Universities, as institutions,can ‘bring to the table’ high levels of specialized expertise and know-how, as well as certain types of moral authority and concern for the ‘public good’ that potentially can be employed to contribute to the solution of local and regional problems, and to provide leadership in helping elected officials move their regions forward in terms of innovative strategies, policies, laws, and institutional arrangements. The questions we ask in this project is to what extent are universities fulfilling this role, what are their motivations for doing so, what are their relationships with other actors in regional governance, and are there particular models of university involvement in regional governance that seem most effective for the promotion of regional social and economic development.
Success factors in job re-training programs: the case of the Bioworks program in North Carolina, U.S.A. Bioworks is a new, innovative job re-training program designed to prepare workers who have lost their jobs in declining industry sectors such as textiles, tobacco, and furniture production for manufacturing jobs in the biotechnology industry. The program consists of 120 hours of instruction and is located at eight different community colleges geographically distributed throughout North Carolina. Although the curriculum is standardized among the eight colleges, the array of additional services and the relationship of the colleges to employers vary. This research project utilizes a longitudinal database of enrollees in Bioworks to identify the factors that best explain which graduates of Bioworks receive job offers from biotechnology firms and which do not. We use human capital variables, institutional characteristics of the programs at each of the community colleges, regional economic and labor market conditions, and spatial variables to explain job outcomes.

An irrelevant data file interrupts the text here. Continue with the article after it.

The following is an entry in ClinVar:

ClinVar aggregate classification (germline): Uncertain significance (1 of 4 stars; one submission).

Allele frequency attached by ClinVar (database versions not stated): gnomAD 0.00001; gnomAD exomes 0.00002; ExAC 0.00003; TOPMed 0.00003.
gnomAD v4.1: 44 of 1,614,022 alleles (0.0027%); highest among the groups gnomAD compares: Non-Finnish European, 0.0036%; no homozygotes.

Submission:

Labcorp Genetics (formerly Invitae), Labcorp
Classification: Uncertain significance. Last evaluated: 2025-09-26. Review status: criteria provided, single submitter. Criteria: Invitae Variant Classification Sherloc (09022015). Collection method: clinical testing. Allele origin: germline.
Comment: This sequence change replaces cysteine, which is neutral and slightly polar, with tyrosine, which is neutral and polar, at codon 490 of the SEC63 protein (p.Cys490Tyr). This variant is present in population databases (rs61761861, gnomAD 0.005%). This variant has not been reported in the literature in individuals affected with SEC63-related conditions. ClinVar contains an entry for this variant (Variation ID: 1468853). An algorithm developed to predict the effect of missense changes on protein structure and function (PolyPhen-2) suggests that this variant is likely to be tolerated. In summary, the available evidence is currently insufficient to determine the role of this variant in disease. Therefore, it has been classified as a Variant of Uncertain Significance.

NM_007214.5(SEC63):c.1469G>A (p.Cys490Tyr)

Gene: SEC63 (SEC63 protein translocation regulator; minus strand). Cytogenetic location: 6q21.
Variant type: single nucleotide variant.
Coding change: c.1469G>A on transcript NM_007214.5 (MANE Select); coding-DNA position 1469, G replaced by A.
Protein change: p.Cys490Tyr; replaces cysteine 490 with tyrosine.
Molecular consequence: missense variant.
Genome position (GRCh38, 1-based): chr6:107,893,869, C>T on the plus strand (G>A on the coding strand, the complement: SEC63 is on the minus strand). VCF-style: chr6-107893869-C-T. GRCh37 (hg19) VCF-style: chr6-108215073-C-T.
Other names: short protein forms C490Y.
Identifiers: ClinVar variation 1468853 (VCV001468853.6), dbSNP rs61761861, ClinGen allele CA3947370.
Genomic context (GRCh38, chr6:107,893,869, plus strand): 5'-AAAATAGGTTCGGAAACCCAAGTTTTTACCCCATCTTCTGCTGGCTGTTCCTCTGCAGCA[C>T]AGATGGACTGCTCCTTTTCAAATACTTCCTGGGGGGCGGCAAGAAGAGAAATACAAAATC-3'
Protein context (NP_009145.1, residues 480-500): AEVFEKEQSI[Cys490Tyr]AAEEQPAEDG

future.scapes - Global change and its influence on landscape and society. Scenarios of future transition and solution strategies to mitigate negative effects (see project website). Global change encompasses multiple fields: climate-, economic-, social-, and land use change. Knowledge about local effects of global change is still scarce and afflicted with high uncertainty. It is a crucial challenge for political and civil stakeholders to develop strategies to anticipate and cope with globally induced changes. Future.scapes will examine and downscale global change effects to local and regional level. The research will focus on those most pressing economic, societal and landscape transitions. It aims to support practitioners in recognising, understanding and managing change.
Energy efficiency and the real estate economy. The project examines, to what extent energy-saving building methods and / or energy efficiency of buildings are expressed in their market values. Because of lower energy consumption and the associated lower running costs more energy efficient real estate is expected to be preferred by consumers / users and will therefore obtain higher values than less energy-efficient buildings. These higher market prices represent an important market incentive for investment in more energy efficient building methods and utilities. Valuation is an important instrument for the real estate economy. Therefore, first the question is examined whether energy efficiency plays a role in valuation appraisals (and if yes, which). First national and international standards will be examined. Then valuation appraisals, which were used in real estate practice, will be analyzed by means of a content analysis and if necessary a meta analysis. Experts might mention energy efficiency in their appraisals and in the form of anticipated payments consider it in addition to the prescribed elements of the evaluation. (see project details)